Oklahoma, www.OK.gov OSBI Homepage

Skip Nav Skip to Search
FAQs  |  Contact  |  Site Index








OSBI Tipline get adobe reader


 

OSBI Seal  Oklahoma State Bureau of Investigation
 
A. DeWade Langley 
 Director  

Jessica Brown
Public Information Director
 

 

 9/14/07                 FOR IMMEDIATE RELEASE           

 

Information Technology Fights Crime in Oklahoma
 

Oklahoma law enforcement has a new tool in the fight against crime.  The Oklahoma Automated Secure Information Sharing Project, or OASIS, became operational in March 2007.  Today, it became fully functional after several months of testing.   The information sharing computer portal allows information from participating law enforcement agencies to be shared.  The Oklahoma Office of Homeland Security is providing the funding for the development and implementation.

Currently, the Oklahoma City Police Department, Tulsa Police Department, Oklahoma State Bureau of Investigation, the Oklahoma Department of Public Safety and the Federal Bureau of Investigation are pooling information from 23 data sources including arrest reports and field information data to be used for analysis in anticipating and preventing future criminal acts.

Implementation of such a sophisticated law enforcement portal and the underlying data warehouse required a massive computer architecture and network infrastructure that is mainly hosted at the OSBI data center in Oklahoma City.  A backup system is also available.

“The need for such an information sharing tool became obvious after the Murrah Building bombing in 1995,” OSBI Director DeWade Langley says.  “The pooling of intelligence information between local, state and federal authorities can thwart such acts of terrorism.”

OASIS will also help uncover the funding of terrorism through fraud.  Many terrorist organizations are funded through schemes such as insurance fraud. The sharing of information about these scams will allow law enforcement to detect and disrupt the funding.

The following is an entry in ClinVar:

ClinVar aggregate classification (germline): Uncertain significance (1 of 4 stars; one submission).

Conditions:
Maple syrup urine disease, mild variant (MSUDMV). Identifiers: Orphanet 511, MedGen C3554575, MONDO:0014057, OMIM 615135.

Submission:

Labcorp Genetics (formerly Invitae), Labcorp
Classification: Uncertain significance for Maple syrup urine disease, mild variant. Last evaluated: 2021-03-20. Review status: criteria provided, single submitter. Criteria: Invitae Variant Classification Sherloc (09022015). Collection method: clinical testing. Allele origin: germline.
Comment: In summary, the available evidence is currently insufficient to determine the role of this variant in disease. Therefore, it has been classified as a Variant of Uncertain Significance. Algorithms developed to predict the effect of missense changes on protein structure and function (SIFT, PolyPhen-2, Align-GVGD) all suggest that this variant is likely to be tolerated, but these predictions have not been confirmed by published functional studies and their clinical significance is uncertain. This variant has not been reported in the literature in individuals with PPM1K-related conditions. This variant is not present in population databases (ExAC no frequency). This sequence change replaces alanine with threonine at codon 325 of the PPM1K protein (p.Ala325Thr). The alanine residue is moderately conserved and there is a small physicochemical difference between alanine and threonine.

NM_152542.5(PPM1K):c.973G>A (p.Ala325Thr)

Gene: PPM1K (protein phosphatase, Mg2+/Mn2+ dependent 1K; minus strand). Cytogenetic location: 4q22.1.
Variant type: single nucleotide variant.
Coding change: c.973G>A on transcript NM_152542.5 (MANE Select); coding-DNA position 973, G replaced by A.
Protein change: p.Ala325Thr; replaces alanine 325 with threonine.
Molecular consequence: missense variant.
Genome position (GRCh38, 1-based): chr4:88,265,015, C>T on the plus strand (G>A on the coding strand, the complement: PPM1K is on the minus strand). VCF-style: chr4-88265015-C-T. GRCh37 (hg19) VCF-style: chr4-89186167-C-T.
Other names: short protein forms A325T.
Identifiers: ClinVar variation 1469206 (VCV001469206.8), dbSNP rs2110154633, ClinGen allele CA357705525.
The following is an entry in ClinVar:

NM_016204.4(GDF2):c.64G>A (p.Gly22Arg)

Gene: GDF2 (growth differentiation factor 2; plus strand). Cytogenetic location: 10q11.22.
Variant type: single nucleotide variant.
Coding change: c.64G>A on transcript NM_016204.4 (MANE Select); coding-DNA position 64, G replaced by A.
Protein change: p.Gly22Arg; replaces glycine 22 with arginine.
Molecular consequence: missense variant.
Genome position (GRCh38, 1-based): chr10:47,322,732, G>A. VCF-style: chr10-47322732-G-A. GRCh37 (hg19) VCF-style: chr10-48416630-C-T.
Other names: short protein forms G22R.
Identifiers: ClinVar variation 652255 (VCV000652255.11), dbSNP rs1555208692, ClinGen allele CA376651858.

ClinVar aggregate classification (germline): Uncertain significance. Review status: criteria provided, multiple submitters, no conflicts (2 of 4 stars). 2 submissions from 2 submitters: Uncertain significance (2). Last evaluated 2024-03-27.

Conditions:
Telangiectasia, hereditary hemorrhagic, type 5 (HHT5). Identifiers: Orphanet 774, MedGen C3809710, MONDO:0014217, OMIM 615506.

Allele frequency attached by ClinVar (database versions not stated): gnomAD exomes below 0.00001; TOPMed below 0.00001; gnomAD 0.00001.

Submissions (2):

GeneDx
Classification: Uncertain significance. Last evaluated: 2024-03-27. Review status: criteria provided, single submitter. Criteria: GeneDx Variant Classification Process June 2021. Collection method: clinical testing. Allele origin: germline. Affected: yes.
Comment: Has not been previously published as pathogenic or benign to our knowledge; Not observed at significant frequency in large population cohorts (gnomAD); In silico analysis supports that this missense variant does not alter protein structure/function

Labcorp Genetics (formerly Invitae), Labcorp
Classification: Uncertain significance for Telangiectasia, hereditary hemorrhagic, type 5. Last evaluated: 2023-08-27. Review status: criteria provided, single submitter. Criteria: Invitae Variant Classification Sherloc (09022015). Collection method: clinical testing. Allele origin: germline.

Records from each of the participating agencies will be stored in a data warehouse that allows officers at various levels of investigation access to OASIS.  This gives patrol officers a better idea with whom they are dealing on the streets, and it gives investigators and criminal analysts the benefit of a larger pool of information to review for criminal trends.  For example, patrol officers checking someone through OASIS may discover the subject is a “person of interest” to Oklahoma’s Joint Terrorism Task Force, which would like to know more information such as the type of vehicle this person may be driving, with whom they are traveling, and what they were doing at the time they were stopped by the officer.

“OASIS is an information management program that helps cops better utilize the information we already have available,” Langley says. 

The tactical information stored in OASIS will be available to all police agencies in the state via the Oklahoma Law Enforcement Telecommunication System (OLETS), a separate network that is accessible to most law enforcement agencies in Oklahoma.